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Ketamine as a primary predictor of out-of-body experiences associated with multiple substance use

Ketamine as a primary predictor of out-of-body experiences associated with multiple substance use

  1. Anonymous
    Leanne K. Wilkinsa, Todd A. Girarda, , and J. Allan Cheyneb
    Received 18 July 2010. Available online 15 February 2011.
    Journal: Consciousness and Cognition


    Investigation of “out-of-body experiences” (OBEs) has implications for understanding both normal bodily-self integration and its vulnerabilities. Beyond reported associations between OBEs and specific brain regions, however, there have been few investigations of neurochemical systems relevant to OBEs. Ketamine, a drug used recreationally to achieve dissociative experiences, provides a real-world paradigm for investigating neurochemical effects.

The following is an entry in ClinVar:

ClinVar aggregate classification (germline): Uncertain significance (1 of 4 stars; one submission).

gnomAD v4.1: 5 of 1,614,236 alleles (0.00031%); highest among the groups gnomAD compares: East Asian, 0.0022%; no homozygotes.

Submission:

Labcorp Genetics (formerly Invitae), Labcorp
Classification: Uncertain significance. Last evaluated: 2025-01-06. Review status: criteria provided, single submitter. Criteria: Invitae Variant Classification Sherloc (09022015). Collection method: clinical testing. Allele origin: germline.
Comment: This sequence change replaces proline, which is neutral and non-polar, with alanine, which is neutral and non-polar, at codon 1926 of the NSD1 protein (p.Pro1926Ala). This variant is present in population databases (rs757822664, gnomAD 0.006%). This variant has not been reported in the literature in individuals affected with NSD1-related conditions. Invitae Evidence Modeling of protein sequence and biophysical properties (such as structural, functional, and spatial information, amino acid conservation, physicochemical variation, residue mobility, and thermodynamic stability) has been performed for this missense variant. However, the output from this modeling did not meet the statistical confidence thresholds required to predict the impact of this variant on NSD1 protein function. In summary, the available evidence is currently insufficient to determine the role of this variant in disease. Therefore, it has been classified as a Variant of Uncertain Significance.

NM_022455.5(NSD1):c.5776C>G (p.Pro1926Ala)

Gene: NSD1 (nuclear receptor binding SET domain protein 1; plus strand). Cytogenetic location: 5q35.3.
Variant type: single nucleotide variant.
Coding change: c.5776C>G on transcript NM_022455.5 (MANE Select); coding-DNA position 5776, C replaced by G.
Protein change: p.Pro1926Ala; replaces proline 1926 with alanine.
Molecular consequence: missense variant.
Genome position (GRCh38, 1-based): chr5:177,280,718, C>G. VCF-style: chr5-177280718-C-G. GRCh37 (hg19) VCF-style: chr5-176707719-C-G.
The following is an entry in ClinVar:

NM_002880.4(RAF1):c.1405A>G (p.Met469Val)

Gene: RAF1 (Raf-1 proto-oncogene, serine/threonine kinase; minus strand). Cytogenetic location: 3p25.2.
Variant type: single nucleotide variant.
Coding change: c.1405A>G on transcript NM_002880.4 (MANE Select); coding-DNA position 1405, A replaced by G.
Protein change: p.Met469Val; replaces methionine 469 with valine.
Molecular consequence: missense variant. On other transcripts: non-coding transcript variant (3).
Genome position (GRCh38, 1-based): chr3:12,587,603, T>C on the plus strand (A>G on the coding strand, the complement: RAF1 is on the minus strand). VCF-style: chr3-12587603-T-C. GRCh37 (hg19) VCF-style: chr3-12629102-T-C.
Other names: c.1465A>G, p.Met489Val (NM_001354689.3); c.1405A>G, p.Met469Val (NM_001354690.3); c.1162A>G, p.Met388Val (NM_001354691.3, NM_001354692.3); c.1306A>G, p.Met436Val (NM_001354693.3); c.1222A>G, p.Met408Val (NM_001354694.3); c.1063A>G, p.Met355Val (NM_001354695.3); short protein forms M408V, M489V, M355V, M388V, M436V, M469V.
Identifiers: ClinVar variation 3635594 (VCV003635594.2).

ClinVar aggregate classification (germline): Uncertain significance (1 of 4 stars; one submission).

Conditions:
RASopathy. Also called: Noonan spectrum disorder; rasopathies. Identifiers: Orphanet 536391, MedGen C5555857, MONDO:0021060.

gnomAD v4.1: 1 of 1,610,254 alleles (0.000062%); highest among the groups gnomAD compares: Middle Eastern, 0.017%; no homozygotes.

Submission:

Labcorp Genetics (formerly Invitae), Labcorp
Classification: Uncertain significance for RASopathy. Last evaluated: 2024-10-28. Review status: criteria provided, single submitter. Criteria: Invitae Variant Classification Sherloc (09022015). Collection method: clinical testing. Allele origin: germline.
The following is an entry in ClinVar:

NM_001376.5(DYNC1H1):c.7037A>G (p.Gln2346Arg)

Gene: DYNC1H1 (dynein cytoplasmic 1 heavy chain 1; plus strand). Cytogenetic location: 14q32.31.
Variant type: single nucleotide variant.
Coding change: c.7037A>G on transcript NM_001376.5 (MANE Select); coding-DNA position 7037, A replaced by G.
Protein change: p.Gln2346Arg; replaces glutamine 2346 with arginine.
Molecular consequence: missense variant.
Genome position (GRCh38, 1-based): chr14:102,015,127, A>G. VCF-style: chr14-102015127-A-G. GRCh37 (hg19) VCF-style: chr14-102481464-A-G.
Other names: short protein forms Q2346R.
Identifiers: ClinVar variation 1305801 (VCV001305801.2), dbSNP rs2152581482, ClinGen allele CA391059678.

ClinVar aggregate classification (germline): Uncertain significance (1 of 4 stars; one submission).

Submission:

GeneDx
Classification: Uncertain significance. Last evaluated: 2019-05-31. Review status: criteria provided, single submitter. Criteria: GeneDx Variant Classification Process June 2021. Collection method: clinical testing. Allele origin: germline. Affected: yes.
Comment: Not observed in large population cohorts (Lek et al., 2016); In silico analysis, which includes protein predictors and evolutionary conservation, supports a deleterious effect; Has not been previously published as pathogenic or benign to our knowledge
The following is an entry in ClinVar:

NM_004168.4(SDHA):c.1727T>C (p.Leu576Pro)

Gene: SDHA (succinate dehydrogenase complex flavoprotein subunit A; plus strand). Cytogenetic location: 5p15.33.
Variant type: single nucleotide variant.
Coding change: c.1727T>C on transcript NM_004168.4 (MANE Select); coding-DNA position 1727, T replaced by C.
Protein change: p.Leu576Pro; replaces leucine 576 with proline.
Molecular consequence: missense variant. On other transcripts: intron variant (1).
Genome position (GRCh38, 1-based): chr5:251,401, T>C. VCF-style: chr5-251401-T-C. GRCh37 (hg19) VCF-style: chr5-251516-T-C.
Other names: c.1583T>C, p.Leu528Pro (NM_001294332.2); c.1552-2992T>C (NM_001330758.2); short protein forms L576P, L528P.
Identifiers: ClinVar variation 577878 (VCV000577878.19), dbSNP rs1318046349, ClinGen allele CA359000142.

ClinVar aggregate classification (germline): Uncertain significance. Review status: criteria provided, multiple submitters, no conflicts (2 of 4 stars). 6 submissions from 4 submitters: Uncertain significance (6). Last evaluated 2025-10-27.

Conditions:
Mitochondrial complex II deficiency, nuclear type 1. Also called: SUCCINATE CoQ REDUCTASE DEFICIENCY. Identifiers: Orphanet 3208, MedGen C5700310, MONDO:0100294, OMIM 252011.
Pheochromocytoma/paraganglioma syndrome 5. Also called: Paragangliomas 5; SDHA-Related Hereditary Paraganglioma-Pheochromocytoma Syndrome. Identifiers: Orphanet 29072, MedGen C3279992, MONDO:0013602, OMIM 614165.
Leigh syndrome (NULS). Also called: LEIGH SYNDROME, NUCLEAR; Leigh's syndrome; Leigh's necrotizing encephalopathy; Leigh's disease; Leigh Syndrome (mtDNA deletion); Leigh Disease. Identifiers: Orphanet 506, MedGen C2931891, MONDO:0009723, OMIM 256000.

We investigate the strength of the association of OBEs and ketamine use relative to other common drugs of abuse. Self-report data (N = 192) from an online survey indicate that both lifetime frequency of ketamine use and OBEs during ketamine intoxication were more strongly related to the frequency of OBEs and related phenomena than other drugs. Moreover, the apparent effects of other drugs could largely be explained by associated ketamine use.

    The present results, consistent with the role of NMDA receptors in OBEs, should encourage future studies of the role of neurochemical systems in OBEs.